He would have been a roadie for The Nice then, not ELP.

Heh? 


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Formerly Andyman1125
http://ow.ly/8ymqg" rel="nofollow">


Posted By: Andy Webb
Date Posted: December 10 2010 at 21:35

Oh. This is where I got that tidbit from.... I'd never heard of The Nice LOL


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Formerly Andyman1125
http://ow.ly/8ymqg" rel="nofollow">


Posted By: harmonium.ro
Date Posted: December 10 2010 at 21:36
Obscure prog farts.


Posted By: twosteves
Date Posted: December 10 2010 at 21:40
Many years ago--Jon Anderson did something so horrible to Vangelis---that Vangelis has never spoken to him again
--in spite of JA trying to make it right---what did JA do or say? Anyone know?


Posted By: Lozlan
Date Posted: December 10 2010 at 21:40
Originally posted by harmonium.ro harmonium.ro wrote:

Obscure prog farts.


This is so going in my signature.


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Certified Obscure Prog Fart.

http://scottjcouturier.blogspot.com/" rel="nofollow - The Loose Palace of Exile - My first novel, The Mask of Tamrel, now available on Amazon and Kindle


Posted By: presdoug
Date Posted: December 10 2010 at 21:47
There are two progressive musicians named Peter Robinson with more in common than just their names
           both played keyboards, both started recording with progressive groups in the early seventies period, and even had a similar playing style

Peter Robinson from the UK played in Quatermass, Sun Treader, Brand X, and many others

Peter Robinson from the US played in jazz-rock group Contraband

      both musicians later went on to write music for television and movies

the UK one is now properly known as J. Peter Robinson, and the American is known as Peter Manning Robinson so there is no more potential for confusion


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"and what music unites, man should not take apart"--Helmut Koellen                               


Posted By: Tapfret
Date Posted: December 10 2010 at 21:54
Sherman Hemsley AKA George Jefferson is known as a huge prog fan. As a matter of fact, he is such a Gentle Giant fanboy that he went on the Dinah Shore show and did a tap dance to Proclamation.

Maybe this isn't that obscure.

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Posted By: harmonium.ro
Date Posted: December 10 2010 at 21:54
Originally posted by Lozlan Lozlan wrote:

Originally posted by harmonium.ro harmonium.ro wrote:

Obscure prog farts.


This is so going in my signature.


Clap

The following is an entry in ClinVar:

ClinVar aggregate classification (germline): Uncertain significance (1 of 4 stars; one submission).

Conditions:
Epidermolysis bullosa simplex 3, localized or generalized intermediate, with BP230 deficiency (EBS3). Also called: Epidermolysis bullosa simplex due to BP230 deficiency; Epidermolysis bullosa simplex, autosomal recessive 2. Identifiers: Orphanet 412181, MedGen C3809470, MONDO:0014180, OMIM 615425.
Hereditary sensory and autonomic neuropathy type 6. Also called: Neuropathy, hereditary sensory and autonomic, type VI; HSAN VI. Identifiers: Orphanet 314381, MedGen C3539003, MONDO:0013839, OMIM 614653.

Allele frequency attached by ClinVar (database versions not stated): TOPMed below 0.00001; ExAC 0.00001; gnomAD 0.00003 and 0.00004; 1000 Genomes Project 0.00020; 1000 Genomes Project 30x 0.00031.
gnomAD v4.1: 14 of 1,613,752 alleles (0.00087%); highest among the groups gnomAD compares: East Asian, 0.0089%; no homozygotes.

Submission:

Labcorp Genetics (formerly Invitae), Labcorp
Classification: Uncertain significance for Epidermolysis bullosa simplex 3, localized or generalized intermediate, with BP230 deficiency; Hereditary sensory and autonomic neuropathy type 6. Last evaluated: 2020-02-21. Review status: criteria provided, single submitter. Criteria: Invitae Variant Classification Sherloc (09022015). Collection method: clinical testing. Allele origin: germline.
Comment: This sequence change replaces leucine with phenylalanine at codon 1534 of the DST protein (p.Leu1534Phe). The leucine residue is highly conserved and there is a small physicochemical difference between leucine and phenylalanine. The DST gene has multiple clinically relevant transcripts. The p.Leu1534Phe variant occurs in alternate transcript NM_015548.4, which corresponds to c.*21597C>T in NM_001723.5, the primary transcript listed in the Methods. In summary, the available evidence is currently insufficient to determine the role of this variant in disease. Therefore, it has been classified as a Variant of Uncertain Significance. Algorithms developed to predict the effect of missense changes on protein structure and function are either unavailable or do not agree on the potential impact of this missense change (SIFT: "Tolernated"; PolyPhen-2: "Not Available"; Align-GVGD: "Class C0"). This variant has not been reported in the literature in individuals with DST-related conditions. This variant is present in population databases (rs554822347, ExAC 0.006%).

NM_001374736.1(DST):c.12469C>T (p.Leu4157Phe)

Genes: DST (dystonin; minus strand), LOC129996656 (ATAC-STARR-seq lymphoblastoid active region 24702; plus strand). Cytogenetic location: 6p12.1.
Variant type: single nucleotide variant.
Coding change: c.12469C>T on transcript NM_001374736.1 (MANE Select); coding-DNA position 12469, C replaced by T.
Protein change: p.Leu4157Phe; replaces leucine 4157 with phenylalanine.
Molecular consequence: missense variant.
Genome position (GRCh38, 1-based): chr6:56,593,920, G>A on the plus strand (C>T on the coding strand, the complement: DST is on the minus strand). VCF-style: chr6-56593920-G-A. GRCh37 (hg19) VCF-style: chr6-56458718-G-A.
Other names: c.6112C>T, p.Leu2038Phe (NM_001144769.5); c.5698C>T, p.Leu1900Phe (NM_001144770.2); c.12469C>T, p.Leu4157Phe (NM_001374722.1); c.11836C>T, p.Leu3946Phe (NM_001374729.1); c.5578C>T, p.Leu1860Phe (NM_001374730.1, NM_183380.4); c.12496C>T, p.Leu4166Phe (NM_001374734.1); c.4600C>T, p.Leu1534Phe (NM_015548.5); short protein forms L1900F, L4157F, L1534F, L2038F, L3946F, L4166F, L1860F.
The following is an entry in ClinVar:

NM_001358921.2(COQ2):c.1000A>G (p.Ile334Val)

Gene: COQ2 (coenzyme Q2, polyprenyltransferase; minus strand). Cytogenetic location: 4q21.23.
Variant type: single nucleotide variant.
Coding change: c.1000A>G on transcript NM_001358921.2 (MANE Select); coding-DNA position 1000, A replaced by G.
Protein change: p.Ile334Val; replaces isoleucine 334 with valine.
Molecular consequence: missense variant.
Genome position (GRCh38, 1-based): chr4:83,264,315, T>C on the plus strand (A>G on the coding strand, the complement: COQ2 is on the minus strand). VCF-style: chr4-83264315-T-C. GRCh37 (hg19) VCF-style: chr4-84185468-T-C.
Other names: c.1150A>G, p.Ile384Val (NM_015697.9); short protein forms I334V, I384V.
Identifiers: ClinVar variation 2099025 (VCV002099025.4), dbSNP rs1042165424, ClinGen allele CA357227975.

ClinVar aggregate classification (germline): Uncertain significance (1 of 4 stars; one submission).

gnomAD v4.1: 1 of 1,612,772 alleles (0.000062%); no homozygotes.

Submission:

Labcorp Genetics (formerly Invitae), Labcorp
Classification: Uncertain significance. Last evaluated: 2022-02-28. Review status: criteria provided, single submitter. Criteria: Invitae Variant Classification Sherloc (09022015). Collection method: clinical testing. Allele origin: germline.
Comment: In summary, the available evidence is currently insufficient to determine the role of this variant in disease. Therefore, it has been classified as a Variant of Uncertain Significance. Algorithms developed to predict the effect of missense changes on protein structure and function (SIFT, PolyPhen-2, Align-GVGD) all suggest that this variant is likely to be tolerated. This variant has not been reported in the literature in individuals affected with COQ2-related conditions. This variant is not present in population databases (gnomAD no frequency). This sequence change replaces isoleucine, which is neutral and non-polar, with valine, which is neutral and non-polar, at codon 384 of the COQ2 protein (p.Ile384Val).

Posted By: presdoug
Date Posted: December 10 2010 at 23:41
Bassist/Vocalist Burke Shelley of Welsh rock band Budgie lived for a year in Toronto, Canada (1977)

Jurgen Fritz formerly of German prog band Triumvirat has of recent years been writing and playing music with the band of the German singer Tommy Engel, which has also recently included Elke Schlimbach as a backing vocalist, who was the sister of the former guitar player/singer of Triumvirat the late Helmut Koellen, and has had a long career of doing backing vocals for varied artists including Triumvirat, Helmut Koellen's solo record, and even Boney M at one point


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"and what music unites, man should not take apart"--Helmut Koellen                               


Posted By: Gerinski
Date Posted: December 11 2010 at 01:01
Great topic although at the same time it's frustrating to realise how little I know...
 
Elton John played a tour in 1967 with the Schulman brothers early band Simon Dupree and the Big Sound. 
 
http://homepages.ihug.co.nz/~peterkin/elton_john_with_simon_dupree_1968.htm" rel="nofollow - http://homepages.ihug.co.nz/~peterkin/elton_john_with_simon_dupree_1968.htm


Posted By: Snow Dog
Date Posted: December 11 2010 at 03:20
Originally posted by moshkito moshkito wrote:


 
I have never invented anything here, so you know who the people are that have no interest in believing some things that were there ... you see ... black this and that never happened in America ... the VietNam was didn't exist ... the IRA stuff was a joke ... KC was about jagged guitars and odd time signatures, not about the time and place ... the typical type of material and information that goes a long way to show how comercial music and top ten should be ... never an artist!
 
And PA's supposed "Admins" are not demonstrating knowledge and intelligence and making sure their group doesn't come off as petty, and stupid -- and full of sh*t!

You said yourself " I suppose that...." THAT is making things up!

And you have no idea what I know or don't know about Vangelis. You are making it all up again. 

Originally posted by moshkito moshkito wrote:

Originally posted by Snow Dog Snow Dog wrote:

But Olias Of Sunhillow is irrelevant to this,isn't it?
 

 
I also do not think that Vangelis was that interested in a band situation, specially one like YES, where he would have to learn some things that probably would not interest him. he was already through with the "popular" thing then, and had enough things going ... to drop them all and become a rock star ... I really think that by the time Jon mentioned it to the rest of the band members, Chris probably said ... my bass would never fit, and Steve went ... so much for my input in the band ... or something silly like that.

You see...all made up...or should we call it supposition?